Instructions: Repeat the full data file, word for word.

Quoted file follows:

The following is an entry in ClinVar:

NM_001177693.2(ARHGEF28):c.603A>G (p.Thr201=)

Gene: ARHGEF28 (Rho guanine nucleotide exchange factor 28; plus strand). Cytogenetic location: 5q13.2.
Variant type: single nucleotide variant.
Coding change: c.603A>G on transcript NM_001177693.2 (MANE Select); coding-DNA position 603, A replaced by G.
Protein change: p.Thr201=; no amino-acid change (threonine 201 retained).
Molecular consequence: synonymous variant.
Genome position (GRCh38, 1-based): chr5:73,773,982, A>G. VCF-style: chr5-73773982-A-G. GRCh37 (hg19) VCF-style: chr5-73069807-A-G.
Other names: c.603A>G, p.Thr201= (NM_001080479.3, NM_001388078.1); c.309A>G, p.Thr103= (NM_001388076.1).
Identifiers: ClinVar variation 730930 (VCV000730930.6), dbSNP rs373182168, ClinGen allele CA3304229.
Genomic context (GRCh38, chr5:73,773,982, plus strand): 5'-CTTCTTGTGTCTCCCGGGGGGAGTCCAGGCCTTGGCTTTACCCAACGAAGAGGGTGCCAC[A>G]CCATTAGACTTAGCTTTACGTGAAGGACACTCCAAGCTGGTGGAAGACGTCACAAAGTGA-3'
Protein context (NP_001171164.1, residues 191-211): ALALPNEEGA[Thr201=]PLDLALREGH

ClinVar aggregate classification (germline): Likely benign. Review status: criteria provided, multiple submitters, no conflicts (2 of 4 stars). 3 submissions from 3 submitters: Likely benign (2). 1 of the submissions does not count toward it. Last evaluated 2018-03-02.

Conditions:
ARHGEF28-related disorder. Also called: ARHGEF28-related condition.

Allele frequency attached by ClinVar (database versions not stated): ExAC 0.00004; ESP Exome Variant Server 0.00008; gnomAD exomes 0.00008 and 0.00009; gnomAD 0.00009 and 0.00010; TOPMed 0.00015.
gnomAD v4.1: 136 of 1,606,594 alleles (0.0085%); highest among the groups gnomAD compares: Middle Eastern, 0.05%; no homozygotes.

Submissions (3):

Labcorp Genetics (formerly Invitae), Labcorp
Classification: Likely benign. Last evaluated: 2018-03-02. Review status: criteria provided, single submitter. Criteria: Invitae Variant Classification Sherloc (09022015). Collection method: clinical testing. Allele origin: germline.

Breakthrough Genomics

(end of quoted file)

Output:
The following is an entry in ClinVar:

NM_001177693.2(ARHGEF28):c.603A>G (p.Thr201=)

Gene: ARHGEF28 (Rho guanine nucleotide exchange factor 28; plus strand). Cytogenetic location: 5q13.2.
Variant type: single nucleotide variant.
Coding change: c.603A>G on transcript NM_001177693.2 (MANE Select); coding-DNA position 603, A replaced by G.
Protein change: p.Thr201=; no amino-acid change (threonine 201 retained).
Molecular consequence: synonymous variant.
Genome position (GRCh38, 1-based): chr5:73,773,982, A>G. VCF-style: chr5-73773982-A-G. GRCh37 (hg19) VCF-style: chr5-73069807-A-G.
Other names: c.603A>G, p.Thr201= (NM_001080479.3, NM_001388078.1); c.309A>G, p.Thr103= (NM_001388076.1).
Identifiers: ClinVar variation 730930 (VCV000730930.6), dbSNP rs373182168, ClinGen allele CA3304229.
Genomic context (GRCh38, chr5:73,773,982, plus strand): 5'-CTTCTTGTGTCTCCCGGGGGGAGTCCAGGCCTTGGCTTTACCCAACGAAGAGGGTGCCAC[A>G]CCATTAGACTTAGCTTTACGTGAAGGACACTCCAAGCTGGTGGAAGACGTCACAAAGTGA-3'
Protein context (NP_001171164.1, residues 191-211): ALALPNEEGA[Thr201=]PLDLALREGH

ClinVar aggregate classification (germline): Likely benign. Review status: criteria provided, multiple submitters, no conflicts (2 of 4 stars). 3 submissions from 3 submitters: Likely benign (2). 1 of the submissions does not count toward it. Last evaluated 2018-03-02.

Conditions:
ARHGEF28-related disorder. Also called: ARHGEF28-related condition.

Allele frequency attached by ClinVar (database versions not stated): ExAC 0.00004; ESP Exome Variant Server 0.00008; gnomAD exomes 0.00008 and 0.00009; gnomAD 0.00009 and 0.00010; TOPMed 0.00015.
gnomAD v4.1: 136 of 1,606,594 alleles (0.0085%); highest among the groups gnomAD compares: Middle Eastern, 0.05%; no homozygotes.

Submissions (3):

Labcorp Genetics (formerly Invitae), Labcorp
Classification: Likely benign. Last evaluated: 2018-03-02. Review status: criteria provided, single submitter. Criteria: Invitae Variant Classification Sherloc (09022015). Collection method: clinical testing. Allele origin: germline.

Breakthrough Genomics